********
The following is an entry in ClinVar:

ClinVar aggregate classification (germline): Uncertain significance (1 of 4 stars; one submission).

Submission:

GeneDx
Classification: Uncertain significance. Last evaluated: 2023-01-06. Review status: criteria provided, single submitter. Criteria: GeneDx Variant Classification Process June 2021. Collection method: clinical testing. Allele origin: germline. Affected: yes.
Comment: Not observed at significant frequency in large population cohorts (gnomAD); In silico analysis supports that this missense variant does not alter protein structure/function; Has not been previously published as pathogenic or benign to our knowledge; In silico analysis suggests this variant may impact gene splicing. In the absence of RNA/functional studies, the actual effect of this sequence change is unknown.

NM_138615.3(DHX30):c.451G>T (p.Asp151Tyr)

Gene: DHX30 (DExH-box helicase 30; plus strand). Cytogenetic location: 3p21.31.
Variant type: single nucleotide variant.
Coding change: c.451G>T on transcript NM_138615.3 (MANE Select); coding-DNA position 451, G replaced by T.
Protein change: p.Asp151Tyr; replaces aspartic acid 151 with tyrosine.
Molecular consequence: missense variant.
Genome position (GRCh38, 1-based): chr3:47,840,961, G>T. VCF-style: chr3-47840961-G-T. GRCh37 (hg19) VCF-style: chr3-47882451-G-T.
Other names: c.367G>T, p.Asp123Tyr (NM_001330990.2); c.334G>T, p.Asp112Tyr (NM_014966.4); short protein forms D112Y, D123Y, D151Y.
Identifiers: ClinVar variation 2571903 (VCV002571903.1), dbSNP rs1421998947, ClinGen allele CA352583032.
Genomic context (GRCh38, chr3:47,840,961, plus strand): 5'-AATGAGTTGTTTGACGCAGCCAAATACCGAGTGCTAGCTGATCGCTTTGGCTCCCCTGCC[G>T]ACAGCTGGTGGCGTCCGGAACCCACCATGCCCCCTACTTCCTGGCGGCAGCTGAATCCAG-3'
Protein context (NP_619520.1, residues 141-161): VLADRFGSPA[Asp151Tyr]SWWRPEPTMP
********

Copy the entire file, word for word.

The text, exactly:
The following is an entry in ClinVar:

ClinVar aggregate classification (germline): Uncertain significance (1 of 4 stars; one submission).

Submission:

GeneDx
Classification: Uncertain significance. Last evaluated: 2023-01-06. Review status: criteria provided, single submitter. Criteria: GeneDx Variant Classification Process June 2021. Collection method: clinical testing. Allele origin: germline. Affected: yes.
Comment: Not observed at significant frequency in large population cohorts (gnomAD); In silico analysis supports that this missense variant does not alter protein structure/function; Has not been previously published as pathogenic or benign to our knowledge; In silico analysis suggests this variant may impact gene splicing. In the absence of RNA/functional studies, the actual effect of this sequence change is unknown.

NM_138615.3(DHX30):c.451G>T (p.Asp151Tyr)

Gene: DHX30 (DExH-box helicase 30; plus strand). Cytogenetic location: 3p21.31.
Variant type: single nucleotide variant.
Coding change: c.451G>T on transcript NM_138615.3 (MANE Select); coding-DNA position 451, G replaced by T.
Protein change: p.Asp151Tyr; replaces aspartic acid 151 with tyrosine.
Molecular consequence: missense variant.
Genome position (GRCh38, 1-based): chr3:47,840,961, G>T. VCF-style: chr3-47840961-G-T. GRCh37 (hg19) VCF-style: chr3-47882451-G-T.
Other names: c.367G>T, p.Asp123Tyr (NM_001330990.2); c.334G>T, p.Asp112Tyr (NM_014966.4); short protein forms D112Y, D123Y, D151Y.
Identifiers: ClinVar variation 2571903 (VCV002571903.1), dbSNP rs1421998947, ClinGen allele CA352583032.
Genomic context (GRCh38, chr3:47,840,961, plus strand): 5'-AATGAGTTGTTTGACGCAGCCAAATACCGAGTGCTAGCTGATCGCTTTGGCTCCCCTGCC[G>T]ACAGCTGGTGGCGTCCGGAACCCACCATGCCCCCTACTTCCTGGCGGCAGCTGAATCCAG-3'
Protein context (NP_619520.1, residues 141-161): VLADRFGSPA[Asp151Tyr]SWWRPEPTMP